Table A1-3 illustrates a debt servicing analysis of the example farm that we have been following in this Document. Debt servicing analysis is broken down into two main sections. The first is debt servicing capacity or DSC and the second is debt servicing requirements or DSR.

DSC is calculated as follows:

Debt Servicing Capacity = Accrued Net Farm Income + Depreciation Expense + Interest Expense + Off-Farm Income – Family Withdrawals – Farm Income Tax Paid

Debt Servicing Requirements is calculated as follows:

DSR = Total Accrued Interest Expense + Total Term Loan Principal Payments (for a fiscal year).

In Table A1-3 the DSC = $ 148,425 and the DSR = $ 95,925. The difference between these numbers is the Budget Surplus, which in this case was $ 52,500.

Is this good, medium, or bad? It is good that we have a positive budget surplus of $ 52,500. This surplus has to cover depreciable asset replacement, future growth, retirement and the kids’ education amongst other things. This surplus is relative. This may be okay for a small farm, but to low for a large farm. Again we must break this information down into a ratio to compare to industry benchmarks to evaluate the profitability (in this case measured by the debt servicing ratio) measure presented by this farm.

The debt-servicing ratio is calculated as follows:
Debt Servicing Ratio = Debt Servicing Capacity / Debt Servicing Requirements

In the example in Table A1-3 the DSC was $ 148,425 and the DSR was $ 95,925. These numbers result is a Debt Servicing Ratio of 1.55.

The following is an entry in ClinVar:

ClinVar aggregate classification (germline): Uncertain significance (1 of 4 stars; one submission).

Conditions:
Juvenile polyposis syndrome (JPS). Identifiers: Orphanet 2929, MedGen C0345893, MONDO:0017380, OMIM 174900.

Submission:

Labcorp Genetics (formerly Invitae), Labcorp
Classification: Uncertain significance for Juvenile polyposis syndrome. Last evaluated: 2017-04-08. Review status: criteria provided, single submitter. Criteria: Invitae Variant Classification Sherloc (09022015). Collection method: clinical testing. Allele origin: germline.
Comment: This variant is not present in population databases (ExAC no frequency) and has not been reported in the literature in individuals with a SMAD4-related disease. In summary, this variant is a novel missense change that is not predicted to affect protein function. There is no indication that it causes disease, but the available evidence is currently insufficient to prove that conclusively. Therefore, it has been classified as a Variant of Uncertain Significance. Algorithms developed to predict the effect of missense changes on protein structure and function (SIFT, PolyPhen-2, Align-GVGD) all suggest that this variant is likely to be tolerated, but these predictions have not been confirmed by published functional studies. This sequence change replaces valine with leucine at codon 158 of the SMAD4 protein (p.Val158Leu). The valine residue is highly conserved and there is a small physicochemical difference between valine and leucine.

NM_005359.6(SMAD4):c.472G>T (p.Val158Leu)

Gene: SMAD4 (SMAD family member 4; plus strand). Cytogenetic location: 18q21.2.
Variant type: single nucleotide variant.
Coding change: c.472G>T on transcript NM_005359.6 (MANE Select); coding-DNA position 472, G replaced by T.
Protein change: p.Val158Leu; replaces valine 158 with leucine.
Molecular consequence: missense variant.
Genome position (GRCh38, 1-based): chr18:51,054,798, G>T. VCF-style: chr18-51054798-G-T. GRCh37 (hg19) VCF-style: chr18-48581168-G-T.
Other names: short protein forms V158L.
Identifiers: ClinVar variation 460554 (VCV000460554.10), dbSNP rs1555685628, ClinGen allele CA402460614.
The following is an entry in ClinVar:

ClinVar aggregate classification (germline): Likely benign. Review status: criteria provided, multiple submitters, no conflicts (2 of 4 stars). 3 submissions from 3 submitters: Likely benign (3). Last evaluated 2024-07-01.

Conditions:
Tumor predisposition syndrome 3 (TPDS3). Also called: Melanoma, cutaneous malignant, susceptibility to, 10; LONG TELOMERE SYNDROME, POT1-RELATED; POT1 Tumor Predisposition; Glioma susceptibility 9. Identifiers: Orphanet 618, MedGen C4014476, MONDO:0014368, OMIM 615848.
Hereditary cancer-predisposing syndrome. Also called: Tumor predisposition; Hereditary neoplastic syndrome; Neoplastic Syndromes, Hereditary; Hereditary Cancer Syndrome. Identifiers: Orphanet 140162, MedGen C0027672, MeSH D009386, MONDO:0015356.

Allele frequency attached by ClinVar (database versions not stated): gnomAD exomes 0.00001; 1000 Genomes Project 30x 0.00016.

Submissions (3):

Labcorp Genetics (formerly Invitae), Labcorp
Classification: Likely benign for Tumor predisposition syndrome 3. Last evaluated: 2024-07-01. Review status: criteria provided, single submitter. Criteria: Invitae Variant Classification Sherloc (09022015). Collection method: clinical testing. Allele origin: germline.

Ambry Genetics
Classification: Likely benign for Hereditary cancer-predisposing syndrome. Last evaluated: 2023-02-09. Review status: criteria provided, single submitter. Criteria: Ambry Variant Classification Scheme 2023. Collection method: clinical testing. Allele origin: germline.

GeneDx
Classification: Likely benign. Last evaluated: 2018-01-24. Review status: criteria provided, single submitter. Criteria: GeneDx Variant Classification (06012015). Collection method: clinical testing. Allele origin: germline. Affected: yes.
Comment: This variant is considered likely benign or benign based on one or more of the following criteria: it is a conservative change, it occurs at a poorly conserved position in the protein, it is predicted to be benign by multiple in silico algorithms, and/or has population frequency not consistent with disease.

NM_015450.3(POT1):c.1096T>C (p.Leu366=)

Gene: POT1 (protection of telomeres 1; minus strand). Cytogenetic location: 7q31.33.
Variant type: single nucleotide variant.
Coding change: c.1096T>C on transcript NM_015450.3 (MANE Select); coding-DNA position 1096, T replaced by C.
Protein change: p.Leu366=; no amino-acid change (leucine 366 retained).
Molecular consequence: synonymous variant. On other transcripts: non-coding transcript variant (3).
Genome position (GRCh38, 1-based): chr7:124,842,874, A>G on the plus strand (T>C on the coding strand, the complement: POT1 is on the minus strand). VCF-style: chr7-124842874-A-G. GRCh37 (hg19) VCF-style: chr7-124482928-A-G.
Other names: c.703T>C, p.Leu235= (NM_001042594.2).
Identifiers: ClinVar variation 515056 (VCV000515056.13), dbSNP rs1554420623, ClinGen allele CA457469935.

Industry benchmarks for this ratio vary from one financial institution to another, but generally the following benchmarks apply:
> 1.5 is low risk, 1.1 – 1.5 is medium risk, and < 1.1 represents high risk

Based on these benchmarks the farm in our example has good debt servicing ability. So we have answered the question. They probably can repay their credit on schedule. This farm would be able to take on a little more debt without getting into serious financial difficulty.

Table A1-3 displays another important ratio called the efficiency ratio. Financial efficiency is defined as the amount of expense money it takes to generate a dollar of revenue. It is calculated as follows:
Efficiency Ratio = (Gross Accrued Farm Expenses – Depreciation – Interest Expense)
Gross Accrued Farm Revenue

The benchmarks suggested by Dr. Kohl for this ratio are:
< 0.65 is good, 0.80 – 0.65 is caution, and > 0.80 is not good

For more information on financial statements and analyzing financial statements please go to the following website:$department/deptdocs.nsf/all/econ2198

In our example in Table A1-3 the farm had an efficiency ratio of 0.54, which is excellent. The high depreciation amount, and high valued assets, resulted in the farms’ profitability being very low. However, based on the three main financial measure tests that we calculated we are able to determine that this farm would be able to take on a little more long term debt.

What is the overall financial risk associated with this farming operation?

Authored by Ron Lyons P. Ag.
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For more information about the content of this document, contact Rick Dehod.
This document is maintained by Nicole Halvorson.
This information published to the web on February 6, 2014.